Getting Creative with Custom Print Formatting on the ZX81

Explore my journey crafting custom formatting on the ZX81, including emulating the PRINT USING command.

My ZX81 programming has taken a back seat of late as I focused on other activities. Whether family, work, or the latest video game update, I haven’t put as much effort into finishing projects. For this month, I decided to focus on tackling an interesting problem, emulating the PRINT USING command.

# Emulating the print formatting.
Since the ZX81 doesn't have a formatting command, I decided to emulate one. In the post I read, the user used a format like the following:

50 PRINT USING "### ##.##### ##.##### ##.#####"; I, XA, XS, XC;

Now this type of formatting isn’t unfamiliar to me, having used it many other languages including quite a bit in Perl. It is great for getting numbers to print the way you want them to, something I wish the ZX81 did have.

Since it doesn’t, the first thing I had to do was figure out some way to emulate that line. I landed on using a string that holds both the formatting and the variable. I could then tease apart the string to generate the line of text. Here is what my version of that line looks like:

90 GOSUB 200

Two things. First, the ZX81 also doesn’t have a hash or number symbol. I used N instead. Second, the period is inverted after the format to denote the end of formatting. Any character not for formatting will be printed as is. Thus, the spaces are printed in this string. The variables follow and end with a semicolon.

# Making it work.
Once I had the basic idea, I converted the example program from the post into something that would work on the ZX81. First off, the screen sizes were different. This necessitated adjusting the final output. I wanted to keep the sine curve, so I fit it into the right hand side and shrunk the formatting.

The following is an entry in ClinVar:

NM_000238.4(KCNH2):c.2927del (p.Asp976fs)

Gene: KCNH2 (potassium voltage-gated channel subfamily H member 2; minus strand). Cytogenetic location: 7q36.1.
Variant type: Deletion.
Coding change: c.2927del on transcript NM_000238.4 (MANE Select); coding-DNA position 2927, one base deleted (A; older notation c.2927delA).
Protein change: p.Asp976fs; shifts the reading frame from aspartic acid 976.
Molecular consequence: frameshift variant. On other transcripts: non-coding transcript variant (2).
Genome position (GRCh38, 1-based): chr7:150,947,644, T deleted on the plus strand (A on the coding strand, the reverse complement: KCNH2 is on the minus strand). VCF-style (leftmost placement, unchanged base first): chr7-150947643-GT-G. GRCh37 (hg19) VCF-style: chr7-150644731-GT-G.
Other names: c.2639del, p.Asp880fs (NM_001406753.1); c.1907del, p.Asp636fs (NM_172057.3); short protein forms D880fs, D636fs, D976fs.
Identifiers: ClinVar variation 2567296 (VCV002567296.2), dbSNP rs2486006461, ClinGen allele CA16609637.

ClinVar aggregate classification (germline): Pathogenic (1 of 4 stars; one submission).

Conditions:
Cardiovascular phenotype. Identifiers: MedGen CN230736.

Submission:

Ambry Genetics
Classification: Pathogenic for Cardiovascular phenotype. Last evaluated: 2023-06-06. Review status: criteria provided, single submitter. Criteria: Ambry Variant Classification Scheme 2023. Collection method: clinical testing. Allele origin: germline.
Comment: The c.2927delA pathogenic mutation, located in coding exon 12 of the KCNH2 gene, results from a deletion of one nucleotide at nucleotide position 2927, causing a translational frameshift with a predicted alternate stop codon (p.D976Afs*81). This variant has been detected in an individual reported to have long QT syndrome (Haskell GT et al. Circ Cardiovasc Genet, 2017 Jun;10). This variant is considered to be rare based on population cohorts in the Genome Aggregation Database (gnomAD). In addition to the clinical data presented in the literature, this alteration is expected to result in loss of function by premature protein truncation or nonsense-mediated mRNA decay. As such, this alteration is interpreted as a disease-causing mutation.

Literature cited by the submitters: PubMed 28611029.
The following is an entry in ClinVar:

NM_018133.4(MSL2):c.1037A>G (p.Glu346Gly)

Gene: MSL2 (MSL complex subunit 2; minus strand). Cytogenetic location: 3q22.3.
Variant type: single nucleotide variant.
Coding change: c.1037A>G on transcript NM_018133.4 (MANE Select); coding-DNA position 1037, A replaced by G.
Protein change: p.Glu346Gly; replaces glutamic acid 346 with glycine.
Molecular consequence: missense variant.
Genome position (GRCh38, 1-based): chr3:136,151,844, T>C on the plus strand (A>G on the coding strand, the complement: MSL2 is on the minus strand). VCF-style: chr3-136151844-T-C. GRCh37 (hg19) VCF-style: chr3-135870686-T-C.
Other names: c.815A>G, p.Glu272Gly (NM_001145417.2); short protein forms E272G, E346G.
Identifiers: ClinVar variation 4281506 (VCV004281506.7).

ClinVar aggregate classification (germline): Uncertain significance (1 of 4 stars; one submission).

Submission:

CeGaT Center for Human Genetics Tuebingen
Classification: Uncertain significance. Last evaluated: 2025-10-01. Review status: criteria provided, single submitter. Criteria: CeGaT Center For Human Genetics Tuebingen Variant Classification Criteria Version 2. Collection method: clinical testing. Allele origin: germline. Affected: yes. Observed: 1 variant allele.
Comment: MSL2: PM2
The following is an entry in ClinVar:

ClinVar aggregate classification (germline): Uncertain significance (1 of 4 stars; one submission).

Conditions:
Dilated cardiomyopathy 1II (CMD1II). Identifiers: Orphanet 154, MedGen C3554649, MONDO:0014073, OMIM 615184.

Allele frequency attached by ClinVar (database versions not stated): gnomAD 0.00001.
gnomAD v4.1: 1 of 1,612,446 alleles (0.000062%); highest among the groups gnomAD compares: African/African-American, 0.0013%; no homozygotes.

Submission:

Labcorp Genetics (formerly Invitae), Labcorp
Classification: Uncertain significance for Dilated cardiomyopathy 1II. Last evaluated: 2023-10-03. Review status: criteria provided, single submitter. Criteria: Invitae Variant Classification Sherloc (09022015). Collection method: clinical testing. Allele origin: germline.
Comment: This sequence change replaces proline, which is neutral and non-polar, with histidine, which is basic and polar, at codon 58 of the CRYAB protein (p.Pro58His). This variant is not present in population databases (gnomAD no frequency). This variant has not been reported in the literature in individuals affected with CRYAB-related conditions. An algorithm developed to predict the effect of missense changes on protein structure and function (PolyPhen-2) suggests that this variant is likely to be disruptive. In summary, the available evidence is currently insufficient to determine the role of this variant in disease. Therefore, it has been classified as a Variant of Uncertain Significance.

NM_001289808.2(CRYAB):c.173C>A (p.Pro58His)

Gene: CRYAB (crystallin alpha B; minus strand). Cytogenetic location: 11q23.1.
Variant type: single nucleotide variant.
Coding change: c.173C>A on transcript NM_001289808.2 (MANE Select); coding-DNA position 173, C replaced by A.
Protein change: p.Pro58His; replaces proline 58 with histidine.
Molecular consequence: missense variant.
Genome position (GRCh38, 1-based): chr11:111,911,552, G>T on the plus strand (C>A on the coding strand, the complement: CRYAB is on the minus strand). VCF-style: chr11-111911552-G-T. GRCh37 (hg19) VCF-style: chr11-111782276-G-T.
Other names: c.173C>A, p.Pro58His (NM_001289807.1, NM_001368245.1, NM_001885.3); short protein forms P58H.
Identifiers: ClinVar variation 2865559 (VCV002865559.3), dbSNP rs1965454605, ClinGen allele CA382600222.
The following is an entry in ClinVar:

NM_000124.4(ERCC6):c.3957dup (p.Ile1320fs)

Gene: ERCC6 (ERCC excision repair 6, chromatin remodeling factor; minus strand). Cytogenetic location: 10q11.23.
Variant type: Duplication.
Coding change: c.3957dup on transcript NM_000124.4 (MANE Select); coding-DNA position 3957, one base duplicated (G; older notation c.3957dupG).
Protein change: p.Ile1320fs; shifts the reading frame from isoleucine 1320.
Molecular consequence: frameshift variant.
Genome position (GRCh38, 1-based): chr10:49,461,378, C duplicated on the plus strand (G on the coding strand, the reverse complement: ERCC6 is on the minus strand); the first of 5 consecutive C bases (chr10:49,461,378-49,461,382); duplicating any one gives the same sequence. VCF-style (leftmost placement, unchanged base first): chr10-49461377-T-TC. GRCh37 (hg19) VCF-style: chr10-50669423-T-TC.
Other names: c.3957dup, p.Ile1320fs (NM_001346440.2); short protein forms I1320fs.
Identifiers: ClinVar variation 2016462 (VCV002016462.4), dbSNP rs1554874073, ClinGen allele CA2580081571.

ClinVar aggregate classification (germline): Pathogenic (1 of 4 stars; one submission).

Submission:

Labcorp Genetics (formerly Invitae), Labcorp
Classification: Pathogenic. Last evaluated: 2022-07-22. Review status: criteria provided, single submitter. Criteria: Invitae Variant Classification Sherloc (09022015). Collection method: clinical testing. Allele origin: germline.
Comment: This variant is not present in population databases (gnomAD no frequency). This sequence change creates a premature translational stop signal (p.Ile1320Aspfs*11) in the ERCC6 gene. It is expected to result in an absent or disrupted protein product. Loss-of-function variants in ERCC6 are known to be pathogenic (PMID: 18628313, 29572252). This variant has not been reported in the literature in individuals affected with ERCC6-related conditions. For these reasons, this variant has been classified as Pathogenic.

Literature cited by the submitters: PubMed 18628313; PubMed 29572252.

Print Using Emulation , ZX81 Screenshot, 2024 by Steven ReidPrint Using Emulation , ZX81 Screenshot, 2024 by Steven Reid

This looked pretty good with just my test data, but I still needed to make the routine itself work. That took quite a bit more effort.

To start, I parse the variables out of the line. I know, this is backwards, but I need them to be able to do any work. I simply skip to the inverted period and then parse out the variable names. I do that by building a sting with each character until I reach a comma or the semicolon. Fortunately, the ZX81 makes it easy to then convert that variable to a value using the VAL command.

After I have all the variables, I then walk the formatting command in a similar fashion. If I find the letter N, I start counting the number until it reaches a period or another letter. Once I do, I print the integer of the number with any leading spaces. Here is the snippet that prints that. Note I removed the line breaks to make it more readable.

 830 PRINT " "( TO INT-LEN V$);V$;

If a period is hit, I work then on the factorial formatting. Now, I did have to work around how the ZX81 prints floating point numbers. Seems that it sometimes prints the leading zero, and other times not. Also, the factorial can be shorter or longer than the formatting. As such, it was a bit more complicated to print.

 850 LET V$=STR$ (V(VAR)-INT V(VAR))
 851 IF LEN V$>1 AND V$(1)="0" THEN LET V$=V$(2 TO )
 852 IF V$(1)="." THEN LET V$=V$(2 TO )
 860 PRINT V$;"00000000"( TO INT-LEN V$);

Again, I removed line feeds to make this a bit more readable. I made extensive use of the string slicing abilities of the ZX81 to deal with leading spaces and trailing zeros.

# Not the prettiest code.
My main goal was to solve the problem. As such, the program isn’t as elegant or optimized as I would like. The routine works fine, but I probably could reduce the code size and remove some of the redundancy. I’m also sure that the actual command has additional features I didn’t emulate.

In either case, though, the program works as designed. It has some flexibility to it and shows that even in as limited a computer as the ZX81, you can still make it do interesting things.

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